Dinah Birch is Professor of English Literature at the University of Liverpool and has written extensively both on the Brontës and nineteenth-century education. Examples are her book Our Victorian Education and numerous articles and book chapters on subjects such as The Brontës and Nineteenth-century Educational Ideals, and Education in Victorian Literature. (Many of us also know her as a broadcaster, participating in discussions of the Brontës and other Victorian novelists in programmes such as BBC Radio 4’s In Our Time.)
Education and the Brontë family proved to be a rich topic for exploration, with Dinah’s talk covering a great deal of ground.
She began by looking at some aims of Victorian education: furthering social cohesion, conformity, discipline, acceptance of one’s place in the social hierarchy; providing the means of earning a living and developing an effective workforce.
She also looked at ideas about women’s education. Reformers such as Hannah Moore pointed out that women were expected to be virtuous, setting the moral tone as wives and mothers, yet were poorly educated. Reformers urged the need to improve education for women as future educators, whether in the home bringing up their own children, or as teachers outside it.
Dinah went on to examine each of the Brontës’ attitudes to education, pointing out that they had different concerns and approaches. She started with Patrick, whose determination to educate himself enabled his social ascent from humble origins to his position as clergyman and educator (he met his wife Maria Branwell while examining at a school where her uncle was headmaster). Under his liberal direction, the Parsonage provided stimulation for both the intellect and the imagination, with the children being encouraged to read widely and engage with the topics of the day.
Dinah had a lot to say about Charlotte Brontë and education, for example Charlotte’s romanticising of teacher-pupil relationships both in real life, with her Brussels tutor Heger, and in her novels. Charlotte’s exploration of this relationship played a major role in making her the mature novelist she became.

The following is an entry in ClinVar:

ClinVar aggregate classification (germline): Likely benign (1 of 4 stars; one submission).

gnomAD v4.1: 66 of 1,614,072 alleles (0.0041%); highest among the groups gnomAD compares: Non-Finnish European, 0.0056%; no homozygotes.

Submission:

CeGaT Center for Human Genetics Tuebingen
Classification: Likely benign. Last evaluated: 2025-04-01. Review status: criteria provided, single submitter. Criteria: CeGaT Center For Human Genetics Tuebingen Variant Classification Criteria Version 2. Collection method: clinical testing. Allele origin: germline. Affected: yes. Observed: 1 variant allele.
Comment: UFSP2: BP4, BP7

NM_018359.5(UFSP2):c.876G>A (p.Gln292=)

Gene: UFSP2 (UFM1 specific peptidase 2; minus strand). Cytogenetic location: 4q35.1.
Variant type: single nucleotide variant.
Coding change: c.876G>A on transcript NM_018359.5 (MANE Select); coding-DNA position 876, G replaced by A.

The importance of education in Anne’s novels is evident, and Dinah looked at Anne’s educational and religious ideas in both her novels, pointing out that she was the sibling who most thoroughly assimilated the Evangelical ideals of the Parsonage. Dinah also had interesting things to say about education in Emily’s Wuthering Heights, for example about how the characters are formed by their childhood experiences (outside the classroom rather than in it). Wuthering Heights of course has a teacher-pupil relationship just as Charlotte’s novels do, when Catherine becomes the teacher of Hareton, deprived by Heathcliff of any kind of formal education.
Dinah highlighted the tensions and ambivalence in the Brontë siblings’ attitude to education. On the one hand they recognised its importance in enabling them to achieve social status and financial security and independence; on the other, they had imbibed from Romantic literature ideals about self-determination and an unwillingness to conform. For them, the imagination and the solitary education of the self would always be the most important educational experience.